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I was wondering whether it is possible to open python files in vim, without typing "vim" in front of it. For example: Instead of:

vim filename.py

simply

$ filename.py

Would open the file in vim.

I believe it is not upto .vimrc but .bashrc or .zshrc (in my case), which would interpret the .py files to be executable with vim or something. I am using ubuntu (wsl2), with zsh (oh-my-zsh). It is possible that this has been asked before, but I couldn't find such a question. Thank you.

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    How would you run the "filename.py" script? If you don't make the file executable then you could leverage the command not found handler unix.stackexchange.com/a/333259/194382. This seems a strange thing to want to do, to save typing 4 characters. Perhaps you would be better off defining a keyboard macro so say typing control-e just went to the start of the line and added v i m space return. That way you could type the filename and return to execute the file or the filename and control-e to edit the file?
    – icarus
    Jun 27 at 15:45
  • Yes, the macro seems like a good idea. Thanks. By the way, for running the script I can type python filename.py which I have no problem doing. But keyboard shortcut would work for me. Jun 27 at 15:48
  • While I know I've answered the question below, let me also recommend, since you are running on WSL, that you consider Visual Studio Code for Python editing. I love Vim, but VSCode's WSL integration (with the "Remote - WSL" extension) is pretty amazing. There's also an extension for vi keybindings, of course. Jun 28 at 19:56
  • @NotTheDr01ds I'm still not accustomed with the feel of VSCode. But yes, I plan to gradually switch to it. The fact that you can run jupyter nb in it is pretty useful too. Thanks. Jun 29 at 3:46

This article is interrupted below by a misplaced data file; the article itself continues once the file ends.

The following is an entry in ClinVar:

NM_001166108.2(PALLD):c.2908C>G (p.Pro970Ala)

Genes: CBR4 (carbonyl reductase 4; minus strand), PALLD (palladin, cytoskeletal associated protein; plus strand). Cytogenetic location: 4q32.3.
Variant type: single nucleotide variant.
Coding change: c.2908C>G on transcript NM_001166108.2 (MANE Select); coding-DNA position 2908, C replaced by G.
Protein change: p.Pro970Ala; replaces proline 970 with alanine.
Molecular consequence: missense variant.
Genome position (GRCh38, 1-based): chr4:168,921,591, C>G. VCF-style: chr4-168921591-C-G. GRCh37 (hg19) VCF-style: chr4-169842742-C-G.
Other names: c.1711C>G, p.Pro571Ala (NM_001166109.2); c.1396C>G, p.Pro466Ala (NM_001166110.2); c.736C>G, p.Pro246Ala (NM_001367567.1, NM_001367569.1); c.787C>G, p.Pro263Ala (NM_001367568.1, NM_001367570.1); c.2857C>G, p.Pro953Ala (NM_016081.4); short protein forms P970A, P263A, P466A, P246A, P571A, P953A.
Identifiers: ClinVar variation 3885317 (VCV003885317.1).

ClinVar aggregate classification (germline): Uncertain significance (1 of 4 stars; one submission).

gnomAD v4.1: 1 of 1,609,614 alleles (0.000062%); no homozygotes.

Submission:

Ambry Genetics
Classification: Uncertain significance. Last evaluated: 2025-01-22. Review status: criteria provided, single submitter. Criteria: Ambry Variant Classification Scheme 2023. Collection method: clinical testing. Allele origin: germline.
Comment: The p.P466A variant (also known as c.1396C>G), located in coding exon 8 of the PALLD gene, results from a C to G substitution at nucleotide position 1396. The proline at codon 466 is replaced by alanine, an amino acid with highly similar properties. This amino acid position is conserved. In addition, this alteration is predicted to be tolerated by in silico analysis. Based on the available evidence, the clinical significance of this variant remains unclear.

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To my personal surprise, yes, there's a way in zsh. This question led me to this answer talking about "suffix aliases" in zsh. Not that yours is a duplicate -- The first question was about a bash way to do it; the other answer was just about "favorite zsh features".

To do it with a suffix alias:

alias -s py=vim

Add that to your ~/.zshrc to make it permanent.

Personally, I'd recommend against it for at least two reasons. First and foremost, as @pizzapants184 pointed out in a comment, this overrides even the ability to execute a Python file using its path. For example, ./run_me.py will not execute, even if it is set as executable, and even if it has a shebang line (e.g. #!/usr/bin/env python3 or #!/usr/bin/python3). It's a neat feature, but it would be nice, IMHO, if it were "smarter."

Also, the extra 3 characters ("vi ") become such muscle memory that will serve you well on other systems that you haven't configured this way or that don't have zsh installed.

Alternative method

And while I still don't necessarily recommend it, you can set the shebang line for an individual file to force it to load in vim when executed:

  • As the first line of the file (we'll call it edit_me.py):
    #!/usr/bin/env vi
    
  • Set the file executable:
    chmod +x edit_me.py
    
  • Running it (e.g. ./edit_me.py) will open it in vim (or fallback to vi if not available).
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